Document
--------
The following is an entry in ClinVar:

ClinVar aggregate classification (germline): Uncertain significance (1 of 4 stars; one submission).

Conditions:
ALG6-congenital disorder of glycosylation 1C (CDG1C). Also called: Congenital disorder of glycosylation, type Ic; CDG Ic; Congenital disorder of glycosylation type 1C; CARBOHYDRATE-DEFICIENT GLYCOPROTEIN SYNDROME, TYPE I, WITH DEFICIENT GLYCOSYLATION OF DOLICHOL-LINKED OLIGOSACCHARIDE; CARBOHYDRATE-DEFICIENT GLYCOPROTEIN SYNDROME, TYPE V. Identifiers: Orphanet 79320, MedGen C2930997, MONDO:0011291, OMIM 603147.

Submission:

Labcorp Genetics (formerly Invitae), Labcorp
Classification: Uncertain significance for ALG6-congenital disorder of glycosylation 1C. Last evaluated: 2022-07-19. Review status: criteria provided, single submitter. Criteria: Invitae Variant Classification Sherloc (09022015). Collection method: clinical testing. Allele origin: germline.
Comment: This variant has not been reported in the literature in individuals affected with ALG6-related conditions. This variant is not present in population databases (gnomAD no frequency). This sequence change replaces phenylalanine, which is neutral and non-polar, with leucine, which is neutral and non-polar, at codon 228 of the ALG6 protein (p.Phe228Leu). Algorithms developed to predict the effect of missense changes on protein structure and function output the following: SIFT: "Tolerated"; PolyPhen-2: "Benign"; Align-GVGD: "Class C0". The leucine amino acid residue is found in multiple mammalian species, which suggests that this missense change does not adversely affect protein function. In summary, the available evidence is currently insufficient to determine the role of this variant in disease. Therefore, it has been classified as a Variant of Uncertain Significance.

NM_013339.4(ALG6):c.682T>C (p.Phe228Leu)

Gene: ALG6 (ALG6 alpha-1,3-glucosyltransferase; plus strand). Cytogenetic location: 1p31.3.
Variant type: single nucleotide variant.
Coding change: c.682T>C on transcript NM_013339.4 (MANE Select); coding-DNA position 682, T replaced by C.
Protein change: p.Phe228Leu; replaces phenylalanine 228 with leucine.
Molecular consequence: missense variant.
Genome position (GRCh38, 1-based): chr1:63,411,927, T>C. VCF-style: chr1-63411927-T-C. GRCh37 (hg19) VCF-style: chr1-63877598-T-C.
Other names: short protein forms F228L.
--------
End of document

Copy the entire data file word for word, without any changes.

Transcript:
The following is an entry in ClinVar:

ClinVar aggregate classification (germline): Uncertain significance (1 of 4 stars; one submission).

Conditions:
ALG6-congenital disorder of glycosylation 1C (CDG1C). Also called: Congenital disorder of glycosylation, type Ic; CDG Ic; Congenital disorder of glycosylation type 1C; CARBOHYDRATE-DEFICIENT GLYCOPROTEIN SYNDROME, TYPE I, WITH DEFICIENT GLYCOSYLATION OF DOLICHOL-LINKED OLIGOSACCHARIDE; CARBOHYDRATE-DEFICIENT GLYCOPROTEIN SYNDROME, TYPE V. Identifiers: Orphanet 79320, MedGen C2930997, MONDO:0011291, OMIM 603147.

Submission:

Labcorp Genetics (formerly Invitae), Labcorp
Classification: Uncertain significance for ALG6-congenital disorder of glycosylation 1C. Last evaluated: 2022-07-19. Review status: criteria provided, single submitter. Criteria: Invitae Variant Classification Sherloc (09022015). Collection method: clinical testing. Allele origin: germline.
Comment: This variant has not been reported in the literature in individuals affected with ALG6-related conditions. This variant is not present in population databases (gnomAD no frequency). This sequence change replaces phenylalanine, which is neutral and non-polar, with leucine, which is neutral and non-polar, at codon 228 of the ALG6 protein (p.Phe228Leu). Algorithms developed to predict the effect of missense changes on protein structure and function output the following: SIFT: "Tolerated"; PolyPhen-2: "Benign"; Align-GVGD: "Class C0". The leucine amino acid residue is found in multiple mammalian species, which suggests that this missense change does not adversely affect protein function. In summary, the available evidence is currently insufficient to determine the role of this variant in disease. Therefore, it has been classified as a Variant of Uncertain Significance.

NM_013339.4(ALG6):c.682T>C (p.Phe228Leu)

Gene: ALG6 (ALG6 alpha-1,3-glucosyltransferase; plus strand). Cytogenetic location: 1p31.3.
Variant type: single nucleotide variant.
Coding change: c.682T>C on transcript NM_013339.4 (MANE Select); coding-DNA position 682, T replaced by C.
Protein change: p.Phe228Leu; replaces phenylalanine 228 with leucine.
Molecular consequence: missense variant.
Genome position (GRCh38, 1-based): chr1:63,411,927, T>C. VCF-style: chr1-63411927-T-C. GRCh37 (hg19) VCF-style: chr1-63877598-T-C.
Other names: short protein forms F228L.